Among the two most prominent ways of retaining or restoring larger herding areas, the RTS allows the transfer of grazing use rights to other herders through leasing fenced pastures, whereas the GQS allows the transfer of the right to graze a certain number of animals (a quota) to other herders but leaves the land undivided and under community management, although notionally allocated on paper. The goal of both systems is to recapture some of the ecological, social, and economic benefits of the traditional large-scale herd movements that once were a fundamental pastoral practice in the region. The RTS can be seen as a way to re-aggregate use of some of a community’s fragmented pastures, whereas the GQS prevents or replaces the fragmentation of land use on all of the community’s shared pasture.
Although the impacts of these new systems in response to land fragmentation (operating at household and community scales) on livestock production and herder livelihoods have been studied (Gongbuzeren and Li 2016, Zhuang et al. 2017, Gongbuzeren 2019), the changes these systems bring to rangeland ecosystems and soil properties remain undocumented. This is the focus of our research. The RTS and GQS affect patterns of livestock movement temporally and spatially, with direct implications for rangeland ecosystems. Although ecological studies have explored the impacts of climate change and grazing exclusion on vegetation and soil (Klein et al. 2007, Sang 2009, Harris et al. 2015, 2016, Su et al. 2015, Wang et al. 2017, Hopping et al. 2018), many studies only examine the impacts of grazing versus no grazing under different climatic conditions and take no account of the institutional conditions and their operation at different scales. This study compares two cases, with different institutional arrangements for responding to land fragmentation due to privatization. Village A uses RTS as the dominant strategy for managing grazing use and Village B uses the GQS. Both field and interview research were used to assess impacts. Although our study is limited to the summer pastures of two villages, we believe it offers insight into the consequences of these two institutional models for managing fragmented grasslands in pastoral areas.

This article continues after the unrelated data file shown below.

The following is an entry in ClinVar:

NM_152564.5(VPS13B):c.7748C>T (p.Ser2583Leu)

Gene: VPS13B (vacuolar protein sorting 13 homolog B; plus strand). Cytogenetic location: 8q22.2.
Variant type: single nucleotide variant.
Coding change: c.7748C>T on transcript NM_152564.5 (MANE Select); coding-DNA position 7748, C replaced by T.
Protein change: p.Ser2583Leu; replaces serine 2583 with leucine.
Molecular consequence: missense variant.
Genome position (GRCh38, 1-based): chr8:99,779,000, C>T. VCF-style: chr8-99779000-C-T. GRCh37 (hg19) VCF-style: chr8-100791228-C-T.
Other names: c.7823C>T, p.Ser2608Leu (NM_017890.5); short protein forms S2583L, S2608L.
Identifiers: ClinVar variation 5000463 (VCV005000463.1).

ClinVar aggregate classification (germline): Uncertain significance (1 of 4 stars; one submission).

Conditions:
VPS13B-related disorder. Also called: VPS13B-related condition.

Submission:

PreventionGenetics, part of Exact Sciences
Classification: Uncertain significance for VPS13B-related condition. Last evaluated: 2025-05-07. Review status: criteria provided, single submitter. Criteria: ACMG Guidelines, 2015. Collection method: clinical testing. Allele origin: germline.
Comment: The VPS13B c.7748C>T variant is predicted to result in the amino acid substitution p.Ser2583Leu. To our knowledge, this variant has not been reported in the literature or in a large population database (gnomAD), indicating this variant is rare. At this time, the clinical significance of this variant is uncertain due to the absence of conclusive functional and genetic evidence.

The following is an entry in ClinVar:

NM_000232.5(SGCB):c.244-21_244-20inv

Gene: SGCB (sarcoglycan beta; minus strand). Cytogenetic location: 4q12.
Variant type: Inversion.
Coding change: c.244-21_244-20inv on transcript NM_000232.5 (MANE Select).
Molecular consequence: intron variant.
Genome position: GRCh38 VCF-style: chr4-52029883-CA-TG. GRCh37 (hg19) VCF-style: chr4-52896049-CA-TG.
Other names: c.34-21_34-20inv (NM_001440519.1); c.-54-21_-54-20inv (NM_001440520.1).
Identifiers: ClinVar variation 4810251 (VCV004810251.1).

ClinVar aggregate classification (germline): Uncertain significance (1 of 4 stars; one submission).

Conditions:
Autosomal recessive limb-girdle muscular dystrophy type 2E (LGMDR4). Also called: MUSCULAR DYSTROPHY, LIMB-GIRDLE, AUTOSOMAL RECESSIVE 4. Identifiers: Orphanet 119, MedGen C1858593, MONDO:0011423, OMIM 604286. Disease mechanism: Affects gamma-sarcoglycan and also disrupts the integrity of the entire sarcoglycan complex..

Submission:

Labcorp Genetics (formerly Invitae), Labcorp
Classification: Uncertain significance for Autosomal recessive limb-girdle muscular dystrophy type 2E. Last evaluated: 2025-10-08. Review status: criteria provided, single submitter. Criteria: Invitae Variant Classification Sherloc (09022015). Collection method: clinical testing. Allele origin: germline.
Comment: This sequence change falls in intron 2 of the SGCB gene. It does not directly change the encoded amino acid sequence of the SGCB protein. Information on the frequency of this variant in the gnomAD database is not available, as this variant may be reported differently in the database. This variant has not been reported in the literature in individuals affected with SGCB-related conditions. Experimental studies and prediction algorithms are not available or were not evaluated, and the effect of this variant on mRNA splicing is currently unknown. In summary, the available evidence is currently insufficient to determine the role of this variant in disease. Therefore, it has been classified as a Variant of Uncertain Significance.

The two selected case study villages have similar environmental characteristics (Tables 1, 2) and traditionally had collective use of three seasonal grazing areas, including summer pastures, middle pastures (used for spring and fall grazing), and winter pastures. Today, the two villages now use different strategies to manage grazing. Data were gathered through interviews and field surveys to compare ecological and livestock management outcomes in each village.
Villages A and B are located in Guinan County, Qinghai Province, P. R. China (Fig. 1). The two villages are 50 km from each other and are in most ways quite similar (Tables 1, 2). Village A grazing lands were allocated and contracted to individual households under the rangeland household contract policy (RHCP) beginning in 1999 (Table 3). Households fenced their allocated winter pastures with wire fences on a household by household basis. They combined their summer and middle pastures and allocated one large grazing parcel to each individual household (Gongbuzeren and Li 2016) but did not fence these units by individual household at the time. Instead, until 2008, groups of 3-10 families collectively used large sections of the village summer and winter pastures. Beginning in 2008, as the government began promoting the rangeland transfer system, Village A fenced individual household allocations with wire fences on all pastures, allowing households to rent individual parcels in accordance with the RTS. As Table 3 demonstrates, all the grasslands were then controlled and used by individual households or their tenants.